Dr Helen Clarke, Liverpool Women’s Hospital/University of Liverpool: £18,904 over 12 months
Up to 15 percent of women of reproductive age are affected by endometriosis – over 1.5 million women in UK. Endometriosis is estimated to costs the NHS an estimate of £2bn every year.
“Despite this being a common condition, there is still a great deal unknown about the manner in which the disease develops,” said Dr Helen Clarke.
Endometriosis can have a significant impact on young women’s life, causing pelvic pain, painful periods and infertility. Currently, the diagnosis requires surgical intervention and the treatment strategies are contraceptive based, which has implications for their fertility.
Endometriosis is a condition whereby cells from the lining of the uterus spread to other organs. The spread of these cells shares many characteristics with malignant cancer cells, however in endometriosis the process is entirely benign.
Dr Helen Clarke is working with to Dr Hapangami to study these endometriosis cells in order to understand how they develop. The aim of the project is to pave a way for new treatments and diagnostics.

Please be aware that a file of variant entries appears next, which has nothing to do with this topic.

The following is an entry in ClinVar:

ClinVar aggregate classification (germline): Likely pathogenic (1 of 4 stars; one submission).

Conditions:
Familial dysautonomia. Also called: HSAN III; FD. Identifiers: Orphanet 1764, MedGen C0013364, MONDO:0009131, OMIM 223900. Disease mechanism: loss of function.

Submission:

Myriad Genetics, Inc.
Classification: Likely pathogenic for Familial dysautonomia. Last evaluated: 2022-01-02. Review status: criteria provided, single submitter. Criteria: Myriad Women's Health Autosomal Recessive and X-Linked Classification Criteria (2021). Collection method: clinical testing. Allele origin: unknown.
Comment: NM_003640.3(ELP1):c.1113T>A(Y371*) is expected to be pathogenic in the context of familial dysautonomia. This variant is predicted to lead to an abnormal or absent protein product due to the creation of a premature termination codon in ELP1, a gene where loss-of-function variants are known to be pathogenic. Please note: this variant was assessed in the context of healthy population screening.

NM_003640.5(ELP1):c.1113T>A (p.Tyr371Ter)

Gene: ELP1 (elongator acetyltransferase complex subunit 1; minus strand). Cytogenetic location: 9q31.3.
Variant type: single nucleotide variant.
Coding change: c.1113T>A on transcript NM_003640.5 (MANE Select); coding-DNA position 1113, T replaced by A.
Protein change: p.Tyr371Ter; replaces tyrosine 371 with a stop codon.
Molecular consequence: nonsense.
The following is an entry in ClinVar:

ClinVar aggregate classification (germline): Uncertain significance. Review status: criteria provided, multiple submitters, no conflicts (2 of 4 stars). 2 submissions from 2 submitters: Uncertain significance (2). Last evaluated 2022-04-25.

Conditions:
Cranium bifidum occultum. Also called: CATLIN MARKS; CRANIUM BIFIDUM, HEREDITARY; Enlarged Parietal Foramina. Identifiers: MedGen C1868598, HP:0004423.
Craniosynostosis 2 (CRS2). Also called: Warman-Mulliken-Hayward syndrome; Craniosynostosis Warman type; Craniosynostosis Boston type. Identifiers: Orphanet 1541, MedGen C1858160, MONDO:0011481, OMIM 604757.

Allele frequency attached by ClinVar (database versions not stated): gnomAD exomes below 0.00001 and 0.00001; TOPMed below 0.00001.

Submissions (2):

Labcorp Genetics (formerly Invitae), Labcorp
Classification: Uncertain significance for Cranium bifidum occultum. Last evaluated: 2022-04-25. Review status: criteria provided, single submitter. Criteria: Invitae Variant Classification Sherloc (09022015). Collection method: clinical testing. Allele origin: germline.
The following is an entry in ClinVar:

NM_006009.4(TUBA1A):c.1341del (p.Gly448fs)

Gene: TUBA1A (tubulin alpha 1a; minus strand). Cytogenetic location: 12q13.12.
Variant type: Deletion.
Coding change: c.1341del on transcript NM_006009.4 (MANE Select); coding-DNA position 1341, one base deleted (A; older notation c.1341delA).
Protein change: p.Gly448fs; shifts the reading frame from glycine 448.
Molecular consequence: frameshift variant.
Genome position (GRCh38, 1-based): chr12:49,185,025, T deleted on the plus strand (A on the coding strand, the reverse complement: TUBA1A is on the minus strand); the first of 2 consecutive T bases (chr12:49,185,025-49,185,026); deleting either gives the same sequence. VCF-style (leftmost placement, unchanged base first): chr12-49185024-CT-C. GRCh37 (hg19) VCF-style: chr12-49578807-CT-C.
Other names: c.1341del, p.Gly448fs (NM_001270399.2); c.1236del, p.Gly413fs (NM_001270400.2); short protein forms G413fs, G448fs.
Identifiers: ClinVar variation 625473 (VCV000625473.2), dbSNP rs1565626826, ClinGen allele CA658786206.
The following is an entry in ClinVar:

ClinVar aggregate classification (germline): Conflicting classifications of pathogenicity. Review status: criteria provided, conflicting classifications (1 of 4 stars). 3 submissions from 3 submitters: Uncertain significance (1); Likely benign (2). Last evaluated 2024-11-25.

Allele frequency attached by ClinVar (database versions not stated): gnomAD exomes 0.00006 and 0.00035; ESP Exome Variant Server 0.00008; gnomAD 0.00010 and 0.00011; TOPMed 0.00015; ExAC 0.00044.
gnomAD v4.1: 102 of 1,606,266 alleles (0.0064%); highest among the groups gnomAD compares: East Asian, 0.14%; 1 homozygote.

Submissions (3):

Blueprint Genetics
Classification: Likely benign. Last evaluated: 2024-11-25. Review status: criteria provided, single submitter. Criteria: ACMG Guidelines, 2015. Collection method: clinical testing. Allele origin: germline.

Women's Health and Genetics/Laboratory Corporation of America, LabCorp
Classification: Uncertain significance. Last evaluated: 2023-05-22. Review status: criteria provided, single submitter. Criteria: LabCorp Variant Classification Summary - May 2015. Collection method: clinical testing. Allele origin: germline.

The role of enzymes
“Our preliminary data shows that human endometrial cells express one of the key enzymes identified, MAP4K4,” Dr Clarke said.
This enzyme causes spread of the ectopic cells beyond the primary location.
Past endometriosis research has discovered potential therapeutic targets, but effective medical treatment strategies have been ineffective in treating the condition.
“When a patient has cancer, the cells begin to rapidly multiply as normal cellular control mechanisms fail,” Dr Helen Clarke said. “As the disease progresses, small deposits of cancer (metastases) can be found elsewhere in the body.”
Research has been able to identify key enzymes that may play a role in enabling cells to migrate and become invasive.
“This has not only the potential to be a target for cancer therapies, but also an effective treatment for endometriosis.”